We expect a thing labeled “art” to enhance our visual experience. But a Los Angeles exhibit by two artist/conspirators really is meant to ruin your view of the landscape.
Jana Cruder and Matthew LaPenta created “Natural Plasticity” as a large-scale commentary on the impact of disposable plastics in the natural environment. The public art installation replicates single-use plastic cups and bottles on a massive scale, and places them in our urban and park settings to stimulate conversation and thought around our interaction with these everyday things.
The sculpture installation begins at Pershing Square today and moves throughout the city where it will eventually make its way to the ocean—just like plastic trash does in the real world. Cruder and LaPenta hope consumers will think twice about choosing disposable plastics when they see the work.
Besides Pershing Square, the gigantic plastic replicas will eventually travel to Echo Park Lake, 6th Street Bridge and L.A. River, the Santa Monica Pier, and is slated to end up at the Two Harbors Music Festival on Catalina Island in October.
“Natural Plasticity” was created in collaboration with the city of Los Angeles Department of Recreation and Parks, as part of W.A.V.E.S (World Art Vision for Environmental Sustainability), a public art collaboration between the Do Art Foundation, RVCC and Shark Allies. This is the first in a series of public artworks that will focus on environmental issues by the W.A.V.E.S project.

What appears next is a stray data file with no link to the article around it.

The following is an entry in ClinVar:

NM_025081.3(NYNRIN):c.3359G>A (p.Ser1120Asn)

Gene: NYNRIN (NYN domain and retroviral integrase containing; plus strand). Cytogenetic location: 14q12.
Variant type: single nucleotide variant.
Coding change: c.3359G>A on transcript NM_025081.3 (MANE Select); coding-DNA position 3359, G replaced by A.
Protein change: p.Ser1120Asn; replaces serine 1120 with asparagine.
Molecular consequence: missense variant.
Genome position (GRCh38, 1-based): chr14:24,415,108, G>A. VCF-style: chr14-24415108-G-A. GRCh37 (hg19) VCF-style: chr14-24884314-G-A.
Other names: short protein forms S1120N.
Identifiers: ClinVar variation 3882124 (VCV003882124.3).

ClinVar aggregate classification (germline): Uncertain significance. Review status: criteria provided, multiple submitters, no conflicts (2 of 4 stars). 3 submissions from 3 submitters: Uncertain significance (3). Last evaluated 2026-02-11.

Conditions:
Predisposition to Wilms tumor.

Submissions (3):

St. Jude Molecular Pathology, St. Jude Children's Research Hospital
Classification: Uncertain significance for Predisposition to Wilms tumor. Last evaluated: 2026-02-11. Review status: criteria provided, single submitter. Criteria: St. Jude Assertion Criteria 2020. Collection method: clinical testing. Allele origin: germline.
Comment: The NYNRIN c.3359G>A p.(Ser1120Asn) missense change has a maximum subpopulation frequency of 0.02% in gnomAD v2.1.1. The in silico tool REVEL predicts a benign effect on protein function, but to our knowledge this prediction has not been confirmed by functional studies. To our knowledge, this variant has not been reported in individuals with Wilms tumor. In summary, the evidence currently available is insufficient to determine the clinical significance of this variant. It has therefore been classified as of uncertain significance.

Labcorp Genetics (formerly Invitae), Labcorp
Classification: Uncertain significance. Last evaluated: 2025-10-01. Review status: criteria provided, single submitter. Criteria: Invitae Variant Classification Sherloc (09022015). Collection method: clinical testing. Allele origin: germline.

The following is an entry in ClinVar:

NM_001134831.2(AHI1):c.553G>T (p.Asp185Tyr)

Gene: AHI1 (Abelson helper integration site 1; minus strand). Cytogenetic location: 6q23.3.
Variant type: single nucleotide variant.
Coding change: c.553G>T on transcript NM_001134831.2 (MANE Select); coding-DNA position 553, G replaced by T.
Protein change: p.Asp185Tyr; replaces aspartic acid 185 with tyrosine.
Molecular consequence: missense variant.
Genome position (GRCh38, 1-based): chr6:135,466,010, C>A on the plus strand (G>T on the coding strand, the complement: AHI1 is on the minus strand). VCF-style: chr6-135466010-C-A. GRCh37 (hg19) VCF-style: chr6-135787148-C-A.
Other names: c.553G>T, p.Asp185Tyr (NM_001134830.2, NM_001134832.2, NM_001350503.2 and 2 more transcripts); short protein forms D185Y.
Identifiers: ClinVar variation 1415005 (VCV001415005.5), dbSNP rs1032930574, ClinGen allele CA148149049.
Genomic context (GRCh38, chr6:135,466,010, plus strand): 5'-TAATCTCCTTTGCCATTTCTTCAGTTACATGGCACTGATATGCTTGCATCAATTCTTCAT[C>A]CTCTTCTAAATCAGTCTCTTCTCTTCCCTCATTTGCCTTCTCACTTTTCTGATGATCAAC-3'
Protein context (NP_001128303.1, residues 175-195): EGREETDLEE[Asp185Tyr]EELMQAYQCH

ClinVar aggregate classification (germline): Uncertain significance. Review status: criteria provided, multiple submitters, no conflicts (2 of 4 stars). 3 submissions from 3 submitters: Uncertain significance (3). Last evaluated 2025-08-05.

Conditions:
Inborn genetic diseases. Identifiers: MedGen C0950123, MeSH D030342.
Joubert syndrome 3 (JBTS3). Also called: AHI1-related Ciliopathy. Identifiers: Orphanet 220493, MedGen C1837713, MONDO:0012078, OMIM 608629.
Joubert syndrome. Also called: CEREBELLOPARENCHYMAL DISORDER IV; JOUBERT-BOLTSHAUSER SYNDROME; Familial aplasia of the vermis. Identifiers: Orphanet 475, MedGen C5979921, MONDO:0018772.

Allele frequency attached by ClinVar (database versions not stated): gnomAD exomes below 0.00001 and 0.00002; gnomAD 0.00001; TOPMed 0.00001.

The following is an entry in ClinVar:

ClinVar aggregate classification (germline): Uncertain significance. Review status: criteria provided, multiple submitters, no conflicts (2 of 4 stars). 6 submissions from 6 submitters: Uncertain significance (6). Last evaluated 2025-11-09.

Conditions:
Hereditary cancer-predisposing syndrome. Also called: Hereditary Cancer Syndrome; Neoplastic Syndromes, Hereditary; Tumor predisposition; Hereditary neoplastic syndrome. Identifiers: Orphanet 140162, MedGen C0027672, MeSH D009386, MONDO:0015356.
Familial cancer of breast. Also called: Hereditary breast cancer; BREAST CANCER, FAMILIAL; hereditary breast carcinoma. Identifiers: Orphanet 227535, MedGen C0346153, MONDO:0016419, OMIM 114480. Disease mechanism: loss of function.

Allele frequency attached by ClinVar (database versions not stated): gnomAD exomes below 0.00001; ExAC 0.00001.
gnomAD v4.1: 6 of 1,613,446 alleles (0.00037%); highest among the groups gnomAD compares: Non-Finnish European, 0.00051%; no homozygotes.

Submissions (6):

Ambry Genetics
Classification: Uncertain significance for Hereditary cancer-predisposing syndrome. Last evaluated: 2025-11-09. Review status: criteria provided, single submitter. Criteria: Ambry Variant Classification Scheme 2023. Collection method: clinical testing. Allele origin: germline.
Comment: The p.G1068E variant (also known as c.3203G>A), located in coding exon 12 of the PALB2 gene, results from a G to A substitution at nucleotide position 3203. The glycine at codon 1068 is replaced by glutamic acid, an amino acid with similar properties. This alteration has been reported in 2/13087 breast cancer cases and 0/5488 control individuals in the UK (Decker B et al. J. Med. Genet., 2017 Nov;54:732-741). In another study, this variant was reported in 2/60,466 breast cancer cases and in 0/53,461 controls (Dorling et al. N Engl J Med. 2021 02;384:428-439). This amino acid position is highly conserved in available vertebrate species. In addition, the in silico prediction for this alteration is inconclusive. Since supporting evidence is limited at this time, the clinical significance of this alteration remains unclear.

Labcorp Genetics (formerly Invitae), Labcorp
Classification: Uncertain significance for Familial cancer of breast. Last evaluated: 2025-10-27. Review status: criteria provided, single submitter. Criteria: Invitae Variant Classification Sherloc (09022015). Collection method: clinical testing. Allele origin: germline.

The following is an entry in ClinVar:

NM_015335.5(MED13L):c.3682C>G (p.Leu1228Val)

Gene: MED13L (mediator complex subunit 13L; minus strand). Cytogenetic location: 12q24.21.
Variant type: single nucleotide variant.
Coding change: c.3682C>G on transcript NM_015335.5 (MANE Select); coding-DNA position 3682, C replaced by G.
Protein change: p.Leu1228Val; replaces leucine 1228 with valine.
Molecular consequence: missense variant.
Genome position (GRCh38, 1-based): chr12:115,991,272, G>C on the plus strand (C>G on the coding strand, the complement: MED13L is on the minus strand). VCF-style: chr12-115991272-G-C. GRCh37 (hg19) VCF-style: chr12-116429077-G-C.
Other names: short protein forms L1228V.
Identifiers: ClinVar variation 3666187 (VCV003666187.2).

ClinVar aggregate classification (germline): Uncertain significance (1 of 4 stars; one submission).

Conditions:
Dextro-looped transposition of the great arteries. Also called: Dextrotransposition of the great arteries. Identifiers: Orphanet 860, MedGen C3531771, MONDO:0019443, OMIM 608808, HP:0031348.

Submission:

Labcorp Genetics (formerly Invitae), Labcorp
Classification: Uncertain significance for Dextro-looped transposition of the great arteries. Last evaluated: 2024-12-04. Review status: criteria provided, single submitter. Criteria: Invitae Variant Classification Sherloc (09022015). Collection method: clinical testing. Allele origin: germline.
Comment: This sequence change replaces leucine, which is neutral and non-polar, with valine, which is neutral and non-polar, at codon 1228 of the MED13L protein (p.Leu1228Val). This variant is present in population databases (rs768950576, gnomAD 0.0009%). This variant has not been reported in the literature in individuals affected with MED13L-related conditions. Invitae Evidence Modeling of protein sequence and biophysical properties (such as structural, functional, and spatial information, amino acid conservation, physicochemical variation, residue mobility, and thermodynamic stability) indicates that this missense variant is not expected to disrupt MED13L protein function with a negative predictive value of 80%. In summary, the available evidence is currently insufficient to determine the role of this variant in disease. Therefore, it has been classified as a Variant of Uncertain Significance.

W.A.V.E.S. is an ongoing series of projects focused on commissioning, creating and curating public artworks that highlight and support environmental sustainability. In addressing the impact that corporate—as well as consumer—behavior has on the planet, “Natural Plasticity” looks at the products that are manufactured and marketed, and urges us to commit to conscious rather than careless consumption.
Visit the artists’ website for more information.
Photos courtesy of Cruder/LaPenta Studio and Dianna Cohen.